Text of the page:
- The Washington Times - Tuesday, August 11, 2009

BRIGHTON, Colo. | Stung by howling protesters and losing ground in the public relations battle over health care, members of Congress this summer are ditching traditional town-hall meetings and using less confrontational methods of meeting constituents as they try to persuade a wary public to back the Democrats’ overhaul plans.

For Rep. Ed Perlmutter, Colorado Democrat, that meant holding court outside the King Soopers grocery store here Saturday behind a 6-foot wall of bottled water, blocked from view of roughly 400 voters in a parking lot.

“He’s in there hiding,” said John Frantum of Denver, who opposes the proposed expansion of government-provided health care. “He should have been out here with a bullhorn once he saw the writing on the wall.”

Rep. Jared Polis, a Democrat, was easier to spot outside Vic’s Coffee Shop in Boulder. He opted to meet his constituents one at a time and was calling out numbers, butcher-style, to the packed crowd of several hundred.

Polis spokeswoman Lara Cottingham said the congressman was using the one-on-one format because of the sensitive nature of some of the health care questions he would hear.

“Because it’s health care, it’s kind of touchy,” Miss Cottingham said. “People don’t want to stand up and say, ‘I just lost my job, now what do I do?’ ”

Lawmakers who still go the usual town-hall route have faced name-calling and finger-jabbing across the country. Some lawmakers have found crowds so unruly that they canceled their events on the spot.

The protests aren’t directed only at Democrats. Supporters of President Obama’s plans have ramped up their efforts to both defend Democrats willing to go along with the president and to pressure undecided lawmakers of both parties.

Over the weekend, the Democratic National Committee urged millions of Obama supporters to visit their senators and House members and demand an overhaul of the health care system.

But for now, most of the heat has been generated by health care opponents who attend events convened by Democratic lawmakers.

House Speaker Nancy Pelosi, California Democrat, faced a protest when she visited a Denver health clinic last week along with Mr. Polis and Rep. Diana DeGette, another Colorado Democrat.

Mrs. Pelosi and House Majority Leader Steny H. Hoyer, Maryland Democrat, wrote a column in USA Today on Monday calling protests that drown out opposing views “un-American.”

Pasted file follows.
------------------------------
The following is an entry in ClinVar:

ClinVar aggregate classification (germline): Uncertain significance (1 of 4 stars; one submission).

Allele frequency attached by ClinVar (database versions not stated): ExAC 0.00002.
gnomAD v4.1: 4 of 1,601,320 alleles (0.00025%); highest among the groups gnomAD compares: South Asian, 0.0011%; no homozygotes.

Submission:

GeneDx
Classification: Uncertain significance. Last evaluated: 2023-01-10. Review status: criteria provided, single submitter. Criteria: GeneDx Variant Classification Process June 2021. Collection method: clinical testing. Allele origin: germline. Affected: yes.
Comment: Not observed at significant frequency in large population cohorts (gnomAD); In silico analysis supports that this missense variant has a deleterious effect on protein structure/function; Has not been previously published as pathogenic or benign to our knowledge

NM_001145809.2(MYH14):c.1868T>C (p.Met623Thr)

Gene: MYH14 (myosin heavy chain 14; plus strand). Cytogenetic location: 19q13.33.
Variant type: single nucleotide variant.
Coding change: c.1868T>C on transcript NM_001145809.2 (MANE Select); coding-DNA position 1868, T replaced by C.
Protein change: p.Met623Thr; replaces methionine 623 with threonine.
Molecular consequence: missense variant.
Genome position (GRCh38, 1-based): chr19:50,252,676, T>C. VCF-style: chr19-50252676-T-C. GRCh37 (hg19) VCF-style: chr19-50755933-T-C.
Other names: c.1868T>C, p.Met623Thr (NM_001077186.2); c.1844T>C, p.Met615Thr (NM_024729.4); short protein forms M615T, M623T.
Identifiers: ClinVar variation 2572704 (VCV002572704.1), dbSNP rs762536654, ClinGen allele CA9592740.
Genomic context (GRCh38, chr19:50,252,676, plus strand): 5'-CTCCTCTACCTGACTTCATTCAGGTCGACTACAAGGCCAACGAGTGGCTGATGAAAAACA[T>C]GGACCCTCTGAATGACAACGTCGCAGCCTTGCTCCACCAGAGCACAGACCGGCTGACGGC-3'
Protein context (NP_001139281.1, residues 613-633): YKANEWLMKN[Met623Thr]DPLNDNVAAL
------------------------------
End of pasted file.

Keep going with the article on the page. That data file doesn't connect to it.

White House spokesman Bill Burton, when asked what the president thought og the Pelosi-Hoyer editorial by saying that “if people want to come and have a spirited debate about health care, a real vigorous conversation about it, that’s a part of the American tradition and he encourages that If you just want to come to a town hall so that you can disrupt and so that you can scream over another person, he doesn’t think that that’s productive.”

The office of a congressman from North Carolina said it fielded a threatening phone call. An Arizona newspaper reported that someone dropped a gun at a meet-and-greet with Rep. Gabrielle Giffords, a Democrat.

ProgressNow Colorado, a group pushing for a health care overhaul, said the side-view mirrors of a staffer’s car were broken off during the event. The group said a pro-health care reform flier was lying “in plain sight” in the back seat of the car.

At both Colorado events, supporters of a government-run health plan outnumbered opponents by a ratio of at least 2-to-1. Foes of the plan who have been accused of being, in effect, paid emissaries of insurance companies were clearly less organized that the president’s backers.

The United Food and Commercial Workers International Union brought about a dozen members, easily identified by their black polo shirts, to support Mr. Perlmutter.

But the long line to see the congressman discouraged people from waiting.

“I wanted to talk to him, but there’s no way,” said Marilyn K., who asked that her last name not be used. “I think he’s kind of chicken because he’s only taking one person at a time.”

Many of those who turned out for Mr. Perlmutter’s event didn’t bother getting in the line, which wasn’t easy to find amid the hundreds of demonstrators and half-dozen police officers milling around.

“We got here early and then as soon as [Mr. Perlmutter] got here all the protesters that had been standing over there rushed forward,” said Jim Dodd of Lakewood. “The line devolved into chaos.”

Still, Mr. Dodd said he didn’t mind the one-on-one approach.

“I like the format of being able to sit down and talk to him,” said Mr. Dodd, a small-business owner who backs the public option. “I just don’t think he anticipated this many people showing up.”

At both Colorado events, members of Organizing for America — a pro-health care reform group — gathered signatures for a petition supporting a government health care plan. Most printed signs came courtesy of the AFL-CIO, Health Care for All Colorado and Organizing for America.

“I can’t believe they’re saying we’re astroturf,” said Carol W., a health care reform critic who carried a homemade sign. “You’ve got union reps over here, you’ve got ACORN people over there, you’ve got people with pre-printed signs, and we’re the ones who are organized?”

Opponents of the Democrats’ health care plans bristled at the charge they were a rent-a-mob.

“Hey, I’m a Republican and I live here and people are asking me, ‘Did you get bused here from out of town?’ ” said Carl Fischer. “It’s unreal.”

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